News/Op-Ed: The Race For A COVID-19 Vaccine Is Over
by Pedro Ochoa
Pfizer Inc and BioNTech SE received U.S. regulatory authorization for their COVID-19 vaccine on December 11, making it the first vaccine company to get the green light in the United States.
U.S. drugmaker Pfizer and German partner BioNTech are the coronavirus vaccine front runners.
The nation’s first COVID-19 vaccine will begin arriving in states Monday morning, as the outbreak has killed nearly 300,000 Americans
Trucks rolled out Sunday morning as shipping companies UPS and FedEx begin delivering Pfizer’s vaccine to nearly 150 distribution centers across the states. Initially, about 3 million shots are expected to be shipped nationwide.
It was unclear exactly who would receive the first doses of the vaccine, though health workers and nursing home residents were the priority. Perna said health authorities would decide.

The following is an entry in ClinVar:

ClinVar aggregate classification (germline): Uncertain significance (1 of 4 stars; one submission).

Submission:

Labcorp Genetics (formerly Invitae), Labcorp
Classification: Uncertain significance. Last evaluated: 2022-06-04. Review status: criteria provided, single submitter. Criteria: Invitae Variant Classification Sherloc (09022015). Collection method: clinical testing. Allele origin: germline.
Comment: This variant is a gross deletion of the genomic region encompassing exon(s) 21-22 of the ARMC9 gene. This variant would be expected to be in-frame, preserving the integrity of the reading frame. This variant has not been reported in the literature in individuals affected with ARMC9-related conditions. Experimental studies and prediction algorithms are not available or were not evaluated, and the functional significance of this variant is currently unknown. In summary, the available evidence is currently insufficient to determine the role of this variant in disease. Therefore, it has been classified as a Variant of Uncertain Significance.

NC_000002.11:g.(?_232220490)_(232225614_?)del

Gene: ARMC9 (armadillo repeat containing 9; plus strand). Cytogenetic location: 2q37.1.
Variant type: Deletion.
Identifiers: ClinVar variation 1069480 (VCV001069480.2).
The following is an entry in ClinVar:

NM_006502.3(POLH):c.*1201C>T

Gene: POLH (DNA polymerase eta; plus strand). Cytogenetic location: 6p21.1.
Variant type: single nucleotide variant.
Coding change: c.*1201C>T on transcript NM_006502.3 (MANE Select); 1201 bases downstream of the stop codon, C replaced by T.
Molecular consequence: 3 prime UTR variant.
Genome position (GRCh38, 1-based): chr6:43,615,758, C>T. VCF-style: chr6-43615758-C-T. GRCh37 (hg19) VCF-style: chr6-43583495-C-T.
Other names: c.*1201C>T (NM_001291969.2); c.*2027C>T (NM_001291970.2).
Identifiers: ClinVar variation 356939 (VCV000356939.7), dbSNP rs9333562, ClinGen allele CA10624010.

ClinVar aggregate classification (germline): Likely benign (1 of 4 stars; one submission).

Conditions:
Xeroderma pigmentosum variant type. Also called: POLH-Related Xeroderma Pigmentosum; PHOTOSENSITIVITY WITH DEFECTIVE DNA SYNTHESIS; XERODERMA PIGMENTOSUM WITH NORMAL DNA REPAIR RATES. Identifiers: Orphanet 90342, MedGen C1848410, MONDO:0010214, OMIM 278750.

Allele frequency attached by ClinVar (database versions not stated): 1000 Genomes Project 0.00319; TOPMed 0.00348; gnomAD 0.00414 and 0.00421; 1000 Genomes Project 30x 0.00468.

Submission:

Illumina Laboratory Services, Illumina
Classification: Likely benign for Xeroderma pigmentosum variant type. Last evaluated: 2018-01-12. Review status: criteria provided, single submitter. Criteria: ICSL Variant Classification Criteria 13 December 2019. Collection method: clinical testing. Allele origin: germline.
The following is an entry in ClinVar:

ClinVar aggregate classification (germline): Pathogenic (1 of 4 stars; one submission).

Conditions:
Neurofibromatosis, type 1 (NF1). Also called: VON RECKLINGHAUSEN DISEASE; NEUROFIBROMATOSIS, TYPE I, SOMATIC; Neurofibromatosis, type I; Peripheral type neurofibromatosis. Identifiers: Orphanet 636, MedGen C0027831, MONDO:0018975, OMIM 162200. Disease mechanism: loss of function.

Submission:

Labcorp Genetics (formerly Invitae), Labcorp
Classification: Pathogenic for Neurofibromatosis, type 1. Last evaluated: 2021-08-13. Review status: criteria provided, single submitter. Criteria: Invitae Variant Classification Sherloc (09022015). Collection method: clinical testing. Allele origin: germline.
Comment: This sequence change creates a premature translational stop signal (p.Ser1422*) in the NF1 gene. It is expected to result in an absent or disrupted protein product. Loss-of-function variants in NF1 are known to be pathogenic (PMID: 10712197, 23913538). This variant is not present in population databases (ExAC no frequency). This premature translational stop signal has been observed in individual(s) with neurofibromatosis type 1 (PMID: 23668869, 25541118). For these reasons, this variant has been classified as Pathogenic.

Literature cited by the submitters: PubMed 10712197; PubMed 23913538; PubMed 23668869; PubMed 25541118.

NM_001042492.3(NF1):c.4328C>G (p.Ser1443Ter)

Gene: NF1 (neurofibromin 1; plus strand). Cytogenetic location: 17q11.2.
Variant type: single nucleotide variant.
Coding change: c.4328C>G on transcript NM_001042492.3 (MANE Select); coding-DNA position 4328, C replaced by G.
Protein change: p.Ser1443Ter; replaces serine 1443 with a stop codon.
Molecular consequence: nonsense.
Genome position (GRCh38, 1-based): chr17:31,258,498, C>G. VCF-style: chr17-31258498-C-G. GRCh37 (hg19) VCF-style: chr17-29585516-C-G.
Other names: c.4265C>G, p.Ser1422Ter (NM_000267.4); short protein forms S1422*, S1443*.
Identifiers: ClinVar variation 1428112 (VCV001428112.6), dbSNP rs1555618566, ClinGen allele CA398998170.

A similar number of shots will be held back for those recipients’ second dose, which is needed for full protection from COVID-19.
Distribution locations include hospitals and other sites able to meet those ultra-cold storage requirements. Within three weeks, vaccines should be delivered to all vaccination sites identified by state governments, such as local pharmacies, Perna said.
The vaccine was timed to arrive Monday morning so that health workers would be available to receive the shots and begin giving them.
While determined to be safe, regulators in the U.K. are investigating several severe allergic reactions. The FDA’s instructions tell providers not to give it to those with a known history of severe allergic reactions to any of its ingredients.
The FDA next week will review a second vaccine from Moderna and the National Institutes of Health that appears about as protective as Pfizer’s shot. It was next to release full data analysis for a late-stage trial on Nov. 30, with its vaccine showing a 94.1% efficacy rate. FDA advisers are due to review it on Dec. 17 and the EMA will do so by Jan. 12.